Christmas cake: some love it (its cake so what’s not to like?) but some people hate fruit cake of any kind. This light cake might just change their minds about fruit cakes; it has just enough raisins to add texture and a subtle flavour.
Two cakes in a row…. but cake is a good thing particularly when paired with a nice hot coffee and a good book. Continue reading
A few years ago I hopped onto the fermenting wagon with enthusiasm. Perhaps too much enthusiasm as bottles of water kefir and kombucha took over the fridge followed by milk kefir and kimchi. Production far outstripped demand and we ended up having way too much so I have scaled back my efforts. Currently I am only making milk kefir as it is a wonderful product to have on hand for baking. I use it in place of yoghurt, sour cream or buttermilk. I do have yoghurt, sour cream and sometimes buttermilk in the fridge but they are “earmarked” for other things and I can always rely on having milk kefir to use up. Continue reading
Feijoa fruiting season is eagerly anticipated by most people in the New Zealand and many backyards have a tree or three that drop the green fruit in a thick carpet from the trunk to the drip line. Feijoas drop when they are ripe although they can be picked to help prevent bruising. Feijoas are also known as pineapple guava and guavasteen – they are native to several countries in South America but grow extremely well here in the North Island of New Zealand. Continue reading
One of the reasons I love Pinterest (actually that should probably be LOVE Pinterest) is that other people share their absolutely inspired and awesome ideas. Ideas such as Roasted Bananas….. I have roasted all sorts of fruit: apples, rhubarb, apricots, peaches, pineapple….. but the idea of roasting bananas had never occurred to me. Then I see Two Peas and Their Pod pinned Whole Wheat Roasted Banana Bread. And I got very excited about the concept of roasted bananas. So excited that I snaffled all the bananas in the fruit bowl and got my first batch roasting – never mind that the bananas were still in a perfectly edible state (ie not yet “baking” bananas). Continue reading
Having purchased a commercially baked panettone and compared it to my baby panettone (see here) I could see that the few issues I had had with my rising and baking had impacted on the texture of my bread. The mini panettone were delicious but more like regular fruit bread than proper panettone. Continue reading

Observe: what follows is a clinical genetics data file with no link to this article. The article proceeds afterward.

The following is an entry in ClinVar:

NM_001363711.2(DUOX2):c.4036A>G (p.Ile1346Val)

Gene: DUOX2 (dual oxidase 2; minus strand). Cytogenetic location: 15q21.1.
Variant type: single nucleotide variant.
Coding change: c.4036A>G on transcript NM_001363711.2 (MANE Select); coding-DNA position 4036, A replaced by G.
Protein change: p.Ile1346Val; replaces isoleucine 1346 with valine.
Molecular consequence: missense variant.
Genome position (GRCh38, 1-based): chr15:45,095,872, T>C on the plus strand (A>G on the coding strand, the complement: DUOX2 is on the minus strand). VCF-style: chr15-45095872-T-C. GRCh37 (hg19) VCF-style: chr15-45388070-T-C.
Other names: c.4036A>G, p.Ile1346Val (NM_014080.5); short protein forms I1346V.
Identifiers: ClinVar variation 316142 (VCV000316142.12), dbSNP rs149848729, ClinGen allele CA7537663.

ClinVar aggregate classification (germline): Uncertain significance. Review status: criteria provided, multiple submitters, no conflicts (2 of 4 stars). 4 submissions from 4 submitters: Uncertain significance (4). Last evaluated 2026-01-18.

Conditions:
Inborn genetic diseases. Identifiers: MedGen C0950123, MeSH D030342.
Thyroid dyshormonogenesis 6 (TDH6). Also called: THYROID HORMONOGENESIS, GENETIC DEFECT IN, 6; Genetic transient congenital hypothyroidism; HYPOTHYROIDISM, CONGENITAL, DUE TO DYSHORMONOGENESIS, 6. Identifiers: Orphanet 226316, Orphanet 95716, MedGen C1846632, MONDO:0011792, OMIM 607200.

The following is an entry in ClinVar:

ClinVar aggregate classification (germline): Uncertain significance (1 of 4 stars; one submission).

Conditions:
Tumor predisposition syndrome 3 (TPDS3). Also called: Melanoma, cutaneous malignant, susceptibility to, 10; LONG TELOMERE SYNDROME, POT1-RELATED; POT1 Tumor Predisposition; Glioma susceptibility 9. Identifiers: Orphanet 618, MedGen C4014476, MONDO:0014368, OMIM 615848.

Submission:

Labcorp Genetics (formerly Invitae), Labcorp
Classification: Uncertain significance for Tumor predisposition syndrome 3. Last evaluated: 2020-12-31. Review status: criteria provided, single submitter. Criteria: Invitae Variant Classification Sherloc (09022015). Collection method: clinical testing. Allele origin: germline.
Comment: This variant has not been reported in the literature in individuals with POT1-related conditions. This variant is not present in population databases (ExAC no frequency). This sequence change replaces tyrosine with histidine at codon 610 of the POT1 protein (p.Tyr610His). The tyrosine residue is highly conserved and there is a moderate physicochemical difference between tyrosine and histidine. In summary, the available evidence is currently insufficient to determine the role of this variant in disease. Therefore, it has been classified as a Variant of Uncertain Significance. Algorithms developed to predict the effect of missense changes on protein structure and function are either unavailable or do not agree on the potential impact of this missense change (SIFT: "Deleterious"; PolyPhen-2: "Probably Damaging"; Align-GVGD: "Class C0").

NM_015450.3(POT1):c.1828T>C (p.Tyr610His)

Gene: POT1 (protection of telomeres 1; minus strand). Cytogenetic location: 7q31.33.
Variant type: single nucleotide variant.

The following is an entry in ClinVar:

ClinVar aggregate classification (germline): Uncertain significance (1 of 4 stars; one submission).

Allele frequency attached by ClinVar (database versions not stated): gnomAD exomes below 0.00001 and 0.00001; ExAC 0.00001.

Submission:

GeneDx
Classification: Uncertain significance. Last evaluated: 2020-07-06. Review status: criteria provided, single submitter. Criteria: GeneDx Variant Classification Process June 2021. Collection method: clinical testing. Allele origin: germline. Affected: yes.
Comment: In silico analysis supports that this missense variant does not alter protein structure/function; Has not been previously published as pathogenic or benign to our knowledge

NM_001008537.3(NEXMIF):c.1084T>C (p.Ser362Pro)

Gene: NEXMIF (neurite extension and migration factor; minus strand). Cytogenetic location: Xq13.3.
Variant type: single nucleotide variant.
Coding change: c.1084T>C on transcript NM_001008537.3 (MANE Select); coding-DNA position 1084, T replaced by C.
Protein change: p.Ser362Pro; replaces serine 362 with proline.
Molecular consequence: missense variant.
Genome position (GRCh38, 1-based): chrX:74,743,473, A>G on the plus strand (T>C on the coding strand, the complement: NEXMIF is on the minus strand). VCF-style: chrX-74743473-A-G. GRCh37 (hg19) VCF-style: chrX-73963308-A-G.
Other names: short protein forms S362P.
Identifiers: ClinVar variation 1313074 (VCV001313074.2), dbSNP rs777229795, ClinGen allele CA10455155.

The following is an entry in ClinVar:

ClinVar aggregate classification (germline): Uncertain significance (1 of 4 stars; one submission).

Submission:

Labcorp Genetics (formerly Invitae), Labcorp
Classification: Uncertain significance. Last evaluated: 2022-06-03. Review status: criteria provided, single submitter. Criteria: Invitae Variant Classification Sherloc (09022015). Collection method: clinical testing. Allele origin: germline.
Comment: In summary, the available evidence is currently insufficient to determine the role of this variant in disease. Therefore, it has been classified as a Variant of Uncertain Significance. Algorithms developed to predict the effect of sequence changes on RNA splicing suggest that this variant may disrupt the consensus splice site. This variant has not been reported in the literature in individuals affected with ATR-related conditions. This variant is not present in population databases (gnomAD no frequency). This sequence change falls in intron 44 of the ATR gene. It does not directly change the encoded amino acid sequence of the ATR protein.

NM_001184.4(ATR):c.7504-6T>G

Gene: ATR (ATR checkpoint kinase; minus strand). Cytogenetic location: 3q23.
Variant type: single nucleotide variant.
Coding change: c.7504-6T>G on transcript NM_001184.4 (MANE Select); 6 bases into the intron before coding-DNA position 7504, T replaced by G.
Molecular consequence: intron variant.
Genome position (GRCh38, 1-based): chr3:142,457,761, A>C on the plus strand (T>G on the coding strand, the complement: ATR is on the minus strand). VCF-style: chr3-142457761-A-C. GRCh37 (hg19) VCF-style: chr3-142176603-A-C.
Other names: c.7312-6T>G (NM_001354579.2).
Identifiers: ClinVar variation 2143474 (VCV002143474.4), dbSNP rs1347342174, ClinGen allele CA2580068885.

Panforte, an Italian Christmas cake of Siena, Italy, is more confection than cake. A variety of nuts & fruit are coated in heady spiced flour then enrobed in honey-caramel. The result is a rich chewy treat, delicious when cut into thin slivers and served with coffee. In Italy, each village has their own variation of Panforte, and so I was inspired to make not one but two Gisborne variations. Here is the White Chocolate version. Continue reading
Pineapple & chocolate are a perfect pairing and this delicious mud cake was inspired by a very Kiwi confectionery (Pineapple Lumps). White chocolate & pineapple give the cake a lovely golden-yellow colour. Using a white chocolate that has cacao solids seems to make it easier to work with (and it tastes great). Roasting the pineapple intensifies the tropical flavour of the fruit and with the addition of the freeze-dried powder, this cake is very fragrant and pineapple-y. The yoghurt in the ganache lends a lovely tang to the chocolate topping, though it can be omitted, and the cream quantity doubled. The cake keeps well but most likely won’t last long enough to need storing. Continue reading
I received a cool little cookbook, Sweet treats to share, to review (read the review here). As I do, I found the apple recipes and got out my pinny. We had Annabelle White’s Sicilian Apple Cake for Sunday night pudding tea (more on that some other time) and that was as far as I had got. The review was a little overdue but I needed to bake something else from the book (I forgot to photograph the Sicilian Apple Cake before it was scarfed).
First up – coffee cake is not coffee-flavoured cake (although coffee cake can be cake with coffee in it). Wiki says coffee cake is cake intended to eat with coffee or on coffee break, a single layer cake either round, square or ring (tube) shaped or maybe even in the shape of a loaf (like banana bread). Coffee cake can be spiced, and include nuts, seeds and/or fruit. Coffee cake is topped with a streusel topping or a glaze. Similar to teacakes….. but tea cakes are served with tea ;-). I like the idea of streusel topping – saves having to ice (frost) the cake. I am still not entirely sure what the difference between coffee cake and tea cake, or regular cake is though. Continue reading